Testing Unflattering Claims About Human Motivation
By Bryan Caplan
“Democrats resent the rich.” “Republicans disdain the poor.” When accusations like this fly, the accused tend to be coldly condescending. “If you knew a single Democrat/Republican/whatever well, you’d know how ignorant your claim is.”
Personally, I believe that 80% of everyone‘s accusations are true. Of course Democrats resent the rich. Of course Republicans disdain the poor. But maybe I’m just being contrarian. Is there any fair-minded way to advance the conversation?
I think so. A vast number of surveys include Feeling Thermometers. A typical wording from the General Social Survey:
I’d like to get your feelings toward groups that are in the
news these days. I will use something we call the feeling
thermometer, and here is how it works: I’ll read the names of a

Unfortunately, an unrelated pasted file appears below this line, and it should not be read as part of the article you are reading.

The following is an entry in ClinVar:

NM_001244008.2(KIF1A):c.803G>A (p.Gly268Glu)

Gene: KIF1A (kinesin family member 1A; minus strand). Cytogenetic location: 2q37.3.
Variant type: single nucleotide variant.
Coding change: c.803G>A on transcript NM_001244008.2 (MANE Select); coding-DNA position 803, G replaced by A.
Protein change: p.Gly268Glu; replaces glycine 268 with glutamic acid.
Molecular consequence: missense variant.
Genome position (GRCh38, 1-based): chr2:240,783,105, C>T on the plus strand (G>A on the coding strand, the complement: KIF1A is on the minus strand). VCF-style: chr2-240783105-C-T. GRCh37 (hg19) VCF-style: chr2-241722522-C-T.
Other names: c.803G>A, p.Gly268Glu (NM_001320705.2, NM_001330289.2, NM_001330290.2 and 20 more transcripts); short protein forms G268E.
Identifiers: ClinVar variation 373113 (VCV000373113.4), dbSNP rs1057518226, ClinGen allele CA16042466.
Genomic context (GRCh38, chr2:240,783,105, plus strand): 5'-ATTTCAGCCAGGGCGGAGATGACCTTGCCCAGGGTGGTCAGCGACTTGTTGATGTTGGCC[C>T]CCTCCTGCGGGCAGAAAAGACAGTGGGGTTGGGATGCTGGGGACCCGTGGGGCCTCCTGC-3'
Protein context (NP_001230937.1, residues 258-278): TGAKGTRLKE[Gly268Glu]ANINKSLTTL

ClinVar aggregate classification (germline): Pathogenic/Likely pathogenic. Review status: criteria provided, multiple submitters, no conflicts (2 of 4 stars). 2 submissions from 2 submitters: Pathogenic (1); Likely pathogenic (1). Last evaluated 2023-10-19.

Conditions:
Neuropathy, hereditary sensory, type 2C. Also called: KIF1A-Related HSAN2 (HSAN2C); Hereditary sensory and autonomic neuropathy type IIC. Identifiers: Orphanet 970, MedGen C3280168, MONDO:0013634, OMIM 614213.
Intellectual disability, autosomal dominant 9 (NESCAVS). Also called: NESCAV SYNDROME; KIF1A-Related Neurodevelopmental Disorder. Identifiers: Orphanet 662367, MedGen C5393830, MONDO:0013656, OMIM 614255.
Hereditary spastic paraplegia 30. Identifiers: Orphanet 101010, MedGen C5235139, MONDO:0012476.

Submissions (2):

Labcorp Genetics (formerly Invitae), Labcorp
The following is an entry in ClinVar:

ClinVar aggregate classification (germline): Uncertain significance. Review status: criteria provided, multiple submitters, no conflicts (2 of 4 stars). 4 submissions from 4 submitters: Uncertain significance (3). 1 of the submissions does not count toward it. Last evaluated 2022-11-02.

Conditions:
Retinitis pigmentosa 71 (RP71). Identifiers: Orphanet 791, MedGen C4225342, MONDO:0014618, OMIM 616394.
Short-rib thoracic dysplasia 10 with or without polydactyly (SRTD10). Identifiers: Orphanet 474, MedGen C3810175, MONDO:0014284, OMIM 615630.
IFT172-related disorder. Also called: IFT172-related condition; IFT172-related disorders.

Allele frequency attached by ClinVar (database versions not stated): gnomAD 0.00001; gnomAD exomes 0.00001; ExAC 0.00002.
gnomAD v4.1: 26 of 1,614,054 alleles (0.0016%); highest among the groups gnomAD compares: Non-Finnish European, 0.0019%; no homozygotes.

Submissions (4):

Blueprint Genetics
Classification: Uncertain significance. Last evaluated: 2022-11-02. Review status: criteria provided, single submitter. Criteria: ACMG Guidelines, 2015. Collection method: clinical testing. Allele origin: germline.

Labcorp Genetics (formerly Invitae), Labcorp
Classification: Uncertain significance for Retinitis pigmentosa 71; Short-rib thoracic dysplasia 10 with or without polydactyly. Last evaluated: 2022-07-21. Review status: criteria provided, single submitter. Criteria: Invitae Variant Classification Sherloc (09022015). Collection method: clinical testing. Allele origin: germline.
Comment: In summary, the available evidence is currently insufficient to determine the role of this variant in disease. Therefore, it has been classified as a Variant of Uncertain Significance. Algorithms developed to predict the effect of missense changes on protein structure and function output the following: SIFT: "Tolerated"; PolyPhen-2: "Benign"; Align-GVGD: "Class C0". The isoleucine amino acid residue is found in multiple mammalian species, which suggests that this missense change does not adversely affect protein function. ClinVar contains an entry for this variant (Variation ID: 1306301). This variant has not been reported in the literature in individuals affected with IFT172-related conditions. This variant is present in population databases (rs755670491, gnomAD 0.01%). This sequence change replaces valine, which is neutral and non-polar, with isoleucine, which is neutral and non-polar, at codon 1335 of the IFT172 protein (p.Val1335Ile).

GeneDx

group and I’d like you to rate that group using the feeling
thermometer. Ratings between 50 degrees and 100 degrees mean
that you feel favorable and warm toward the group. Ratings
between 0 degrees and 50 degrees mean that you don’t feel
favorable toward the group and that you don’t care too much for
My prediction: Standard Feeling Thermometer questions will support at least 80% of common motivational accusations in relative terms. Democrats will have noticeably colder views of the rich than Republicans. Republicans will have noticeably colder views of the poor than Democrats. And so on.
My word of honor: As I write, I have never played with this data. I am making an honest-to-goodness Assert First, Look Afterward prediction. My question for readers of all factions: Before you know the answers, are you willing to admit that Feeling Thermometers are an informative way to put unflattering claims about human motivation to the test?
If you have any intellectual reputation to bet, please “go on the record” in the comments.